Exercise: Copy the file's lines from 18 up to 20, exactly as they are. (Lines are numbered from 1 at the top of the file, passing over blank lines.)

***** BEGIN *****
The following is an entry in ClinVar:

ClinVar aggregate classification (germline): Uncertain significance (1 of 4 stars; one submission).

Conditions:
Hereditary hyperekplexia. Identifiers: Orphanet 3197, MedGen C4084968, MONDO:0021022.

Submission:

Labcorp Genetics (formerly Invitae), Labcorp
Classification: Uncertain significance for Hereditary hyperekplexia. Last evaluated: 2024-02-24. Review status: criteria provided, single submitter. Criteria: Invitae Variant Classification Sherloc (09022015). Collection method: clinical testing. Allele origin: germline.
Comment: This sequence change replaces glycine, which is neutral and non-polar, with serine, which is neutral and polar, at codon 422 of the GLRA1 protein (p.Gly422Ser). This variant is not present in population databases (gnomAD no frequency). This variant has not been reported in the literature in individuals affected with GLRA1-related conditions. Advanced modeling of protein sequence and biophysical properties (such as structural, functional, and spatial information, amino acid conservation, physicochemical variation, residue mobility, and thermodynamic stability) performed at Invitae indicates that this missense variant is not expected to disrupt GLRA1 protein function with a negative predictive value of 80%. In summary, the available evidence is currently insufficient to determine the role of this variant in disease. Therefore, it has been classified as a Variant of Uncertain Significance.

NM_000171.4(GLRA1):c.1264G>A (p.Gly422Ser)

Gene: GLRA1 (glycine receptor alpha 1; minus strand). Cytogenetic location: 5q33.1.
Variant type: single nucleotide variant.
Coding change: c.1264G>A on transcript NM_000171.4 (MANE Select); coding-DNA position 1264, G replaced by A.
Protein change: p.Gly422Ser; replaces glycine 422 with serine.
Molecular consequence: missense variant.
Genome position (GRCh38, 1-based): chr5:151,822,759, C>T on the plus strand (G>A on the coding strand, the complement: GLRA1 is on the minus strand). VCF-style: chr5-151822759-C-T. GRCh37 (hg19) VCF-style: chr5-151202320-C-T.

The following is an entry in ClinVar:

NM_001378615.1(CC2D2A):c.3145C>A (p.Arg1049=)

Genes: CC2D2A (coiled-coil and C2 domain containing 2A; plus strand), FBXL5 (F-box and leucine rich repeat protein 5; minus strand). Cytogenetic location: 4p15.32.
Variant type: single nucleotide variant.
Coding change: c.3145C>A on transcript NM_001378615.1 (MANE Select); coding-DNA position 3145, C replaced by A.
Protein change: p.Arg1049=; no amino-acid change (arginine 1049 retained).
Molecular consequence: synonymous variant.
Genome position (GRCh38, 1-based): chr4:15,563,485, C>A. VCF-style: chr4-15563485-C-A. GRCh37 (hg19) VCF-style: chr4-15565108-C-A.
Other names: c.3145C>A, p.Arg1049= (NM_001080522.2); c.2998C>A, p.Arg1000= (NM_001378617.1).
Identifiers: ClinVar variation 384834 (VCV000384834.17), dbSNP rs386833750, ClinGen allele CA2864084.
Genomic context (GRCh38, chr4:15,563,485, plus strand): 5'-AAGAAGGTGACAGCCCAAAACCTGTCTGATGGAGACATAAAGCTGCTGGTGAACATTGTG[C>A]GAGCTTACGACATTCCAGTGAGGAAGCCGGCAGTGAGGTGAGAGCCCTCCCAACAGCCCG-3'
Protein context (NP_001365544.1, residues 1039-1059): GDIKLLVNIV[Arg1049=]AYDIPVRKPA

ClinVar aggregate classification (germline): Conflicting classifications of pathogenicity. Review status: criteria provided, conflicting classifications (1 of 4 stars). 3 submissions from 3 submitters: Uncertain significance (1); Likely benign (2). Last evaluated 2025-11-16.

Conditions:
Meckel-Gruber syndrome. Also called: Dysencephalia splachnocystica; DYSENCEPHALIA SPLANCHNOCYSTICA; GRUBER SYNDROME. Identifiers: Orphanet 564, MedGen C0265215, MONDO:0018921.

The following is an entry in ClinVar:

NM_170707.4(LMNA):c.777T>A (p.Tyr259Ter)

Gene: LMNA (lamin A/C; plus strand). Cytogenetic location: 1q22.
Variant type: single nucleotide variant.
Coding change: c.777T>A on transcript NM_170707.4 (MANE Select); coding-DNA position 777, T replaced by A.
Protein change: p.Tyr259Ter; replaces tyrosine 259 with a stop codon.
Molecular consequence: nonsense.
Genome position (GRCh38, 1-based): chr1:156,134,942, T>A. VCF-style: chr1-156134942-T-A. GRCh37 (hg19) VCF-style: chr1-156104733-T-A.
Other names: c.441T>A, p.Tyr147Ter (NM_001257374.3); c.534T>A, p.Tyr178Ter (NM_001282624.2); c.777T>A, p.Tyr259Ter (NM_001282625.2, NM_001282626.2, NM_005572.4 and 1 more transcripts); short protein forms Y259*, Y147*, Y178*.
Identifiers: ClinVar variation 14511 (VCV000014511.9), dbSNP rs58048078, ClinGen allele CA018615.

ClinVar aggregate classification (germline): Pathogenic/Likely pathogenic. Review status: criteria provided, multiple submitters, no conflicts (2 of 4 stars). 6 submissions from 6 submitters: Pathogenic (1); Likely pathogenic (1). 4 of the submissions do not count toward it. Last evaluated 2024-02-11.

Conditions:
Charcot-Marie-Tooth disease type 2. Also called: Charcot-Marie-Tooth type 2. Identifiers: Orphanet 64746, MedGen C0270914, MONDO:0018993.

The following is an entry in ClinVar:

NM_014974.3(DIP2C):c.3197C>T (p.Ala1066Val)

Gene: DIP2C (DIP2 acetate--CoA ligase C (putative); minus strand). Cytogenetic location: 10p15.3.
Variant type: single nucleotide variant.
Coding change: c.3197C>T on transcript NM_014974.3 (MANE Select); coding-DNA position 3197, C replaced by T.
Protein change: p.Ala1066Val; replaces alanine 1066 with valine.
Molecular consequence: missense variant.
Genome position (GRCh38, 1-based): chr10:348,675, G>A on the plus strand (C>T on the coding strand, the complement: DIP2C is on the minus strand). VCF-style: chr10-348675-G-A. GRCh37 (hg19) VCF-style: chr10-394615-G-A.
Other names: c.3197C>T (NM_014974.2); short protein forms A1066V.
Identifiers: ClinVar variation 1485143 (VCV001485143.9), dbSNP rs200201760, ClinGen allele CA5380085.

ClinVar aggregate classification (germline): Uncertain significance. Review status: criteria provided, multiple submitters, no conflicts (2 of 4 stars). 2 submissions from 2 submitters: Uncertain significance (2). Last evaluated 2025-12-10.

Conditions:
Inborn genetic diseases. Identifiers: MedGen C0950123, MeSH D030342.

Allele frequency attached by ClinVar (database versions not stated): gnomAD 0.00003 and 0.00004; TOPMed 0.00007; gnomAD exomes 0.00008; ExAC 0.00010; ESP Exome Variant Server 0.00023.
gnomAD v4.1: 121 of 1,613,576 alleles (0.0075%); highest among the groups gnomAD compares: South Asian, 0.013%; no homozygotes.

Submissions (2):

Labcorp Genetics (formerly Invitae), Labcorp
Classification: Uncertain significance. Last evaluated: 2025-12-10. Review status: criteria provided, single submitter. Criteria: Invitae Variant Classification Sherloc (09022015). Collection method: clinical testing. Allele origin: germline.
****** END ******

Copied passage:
Genes: CC2D2A (coiled-coil and C2 domain containing 2A; plus strand), FBXL5 (F-box and leucine rich repeat protein 5; minus strand). Cytogenetic location: 4p15.32.
Variant type: single nucleotide variant.
Coding change: c.3145C>A on transcript NM_001378615.1 (MANE Select); coding-DNA position 3145, C replaced by A.